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Catholic Higher Education at Work in the World

August 29, 2013 by

In July, a group of Catholic university presidents traveled to Haiti to see first-hand how CRS works to serve those most in need, especially since the devastating earthquake that struck the country’s capital in 2010. The delegation included Thomas Mengler, president of St. Mary’s University of San Antonio, Texas, Rev. Richard P. Salmi, S.J., president of Spring Hill College in Mobile, Alabama, Michael Galligan-Stierle, president of the Association of Catholic Colleges and Universities (ACCU) and Mark Brinkmoeller, director of USAID’s Office of Faith Based and Community Initiatives.

In a recent letter to Catholic university presidents and administrators, Michael Galligan-Stierle reflects on the trip and how the partnership between universities and CRS can bring ‘the social mission of the Church to life for faculty, for students, and to the campus as a whole.’

Read his letter below.

Since 2005, CRS has partnered with more than 100 Catholic colleges and universities across the country, fostering exchange between CRS and Catholic higher education to benefit the poor and marginalized overseas. CRS’ university outreach includes the development of resources, programs and engagement opportunities that focus on three core areas: Institutional Commitment, Faculty Teaching and Student Formation and Leadership.

Michael Galligan-Stierle writes:

Michael Galligan-Stierle

Michael Galligan-Stierle

Like many of you, I had the opportunity to travel this summer and expand my knowledge and appreciation of the work of Catholic higher education. One such trip was, for me, truly eye-opening. During five days in July, I traveled throughout Haiti, along with President Thomas Mengler of Saint Mary’s University in Texas, and Spring Hill College President Rev. Richard Salmi, seeing some of the areas hardest hit by the 2010 earthquake there. Organized by Catholic Relief Services and co-sponsored by ACCU, this experience made clear not only the amazing things that are being accomplished in Haiti, but also the absolute magnitude of the work of our Church around the world, of which these efforts are only a sample. Our group visited with agricultural enterprises, a health clinic, and areas where reforestation efforts are underway. We saw how solidarity between Catholics in the United States and people in some of the poorest and most vulnerable conditions I’ve ever witnessed is helping them overcome adversity. What impressed me most was the approach taken to resolve the challenges encountered. CRS develops strategic, holistic methods to educate local people, empower them to improve their conditions, and institutionalize change to improve its chances of enduring. It’s not about building a bridge here or a road there; it’s about building hope. The delegation coordinated by CRS was intended to help encourage partnerships between the agency and Catholic colleges and universities in the United States, and the fit makes sense. Blessed Pope John Paul II made this clear in Ex corde Ecclesiae: “Every Catholic University, as a university, is an academic community which, in a rigorous and critical fashion, assists in the protection and advancement of human dignity and of a cultural heritage through research, teaching and various services offered to the local, national and international communities.” I urge you to consider establishing or expanding efforts to protect and advance human dignity in this way. CRS relies on the support and engagement of Catholics around the United States to continue its work in more than 90 countries and territories around the world. It is work that Catholic colleges and universities are well-equipped for, given our comparatively abundant resources in technology, research, and plain old know-how. Collaborations with CRS enable our institutions to bring the social mission of the Church to life for faculty, for students, and to the campus as a whole.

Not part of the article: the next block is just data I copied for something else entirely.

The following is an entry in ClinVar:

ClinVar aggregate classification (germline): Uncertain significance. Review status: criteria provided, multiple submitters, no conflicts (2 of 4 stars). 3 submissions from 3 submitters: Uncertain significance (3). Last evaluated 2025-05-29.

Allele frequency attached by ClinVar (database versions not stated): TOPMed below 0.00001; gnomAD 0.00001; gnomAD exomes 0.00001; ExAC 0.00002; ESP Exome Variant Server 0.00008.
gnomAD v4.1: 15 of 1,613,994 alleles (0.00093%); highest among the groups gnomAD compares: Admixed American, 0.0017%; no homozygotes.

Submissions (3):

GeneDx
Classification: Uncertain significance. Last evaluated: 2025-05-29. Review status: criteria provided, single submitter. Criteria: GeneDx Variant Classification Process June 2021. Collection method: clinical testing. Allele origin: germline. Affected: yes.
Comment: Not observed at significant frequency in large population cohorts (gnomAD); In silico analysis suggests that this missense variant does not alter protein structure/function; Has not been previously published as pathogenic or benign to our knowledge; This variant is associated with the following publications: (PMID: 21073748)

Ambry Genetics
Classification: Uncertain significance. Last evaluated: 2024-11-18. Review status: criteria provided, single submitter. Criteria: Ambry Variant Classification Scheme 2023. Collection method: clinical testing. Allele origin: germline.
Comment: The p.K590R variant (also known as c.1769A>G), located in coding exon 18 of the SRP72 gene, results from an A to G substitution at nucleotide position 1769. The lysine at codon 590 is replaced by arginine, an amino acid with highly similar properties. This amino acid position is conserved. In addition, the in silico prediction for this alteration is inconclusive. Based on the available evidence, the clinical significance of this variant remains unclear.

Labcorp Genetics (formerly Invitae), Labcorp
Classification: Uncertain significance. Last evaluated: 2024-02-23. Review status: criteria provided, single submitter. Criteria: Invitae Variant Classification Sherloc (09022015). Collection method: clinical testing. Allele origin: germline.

To learn more about how CRS connects colleges and university communities to global issues, visit

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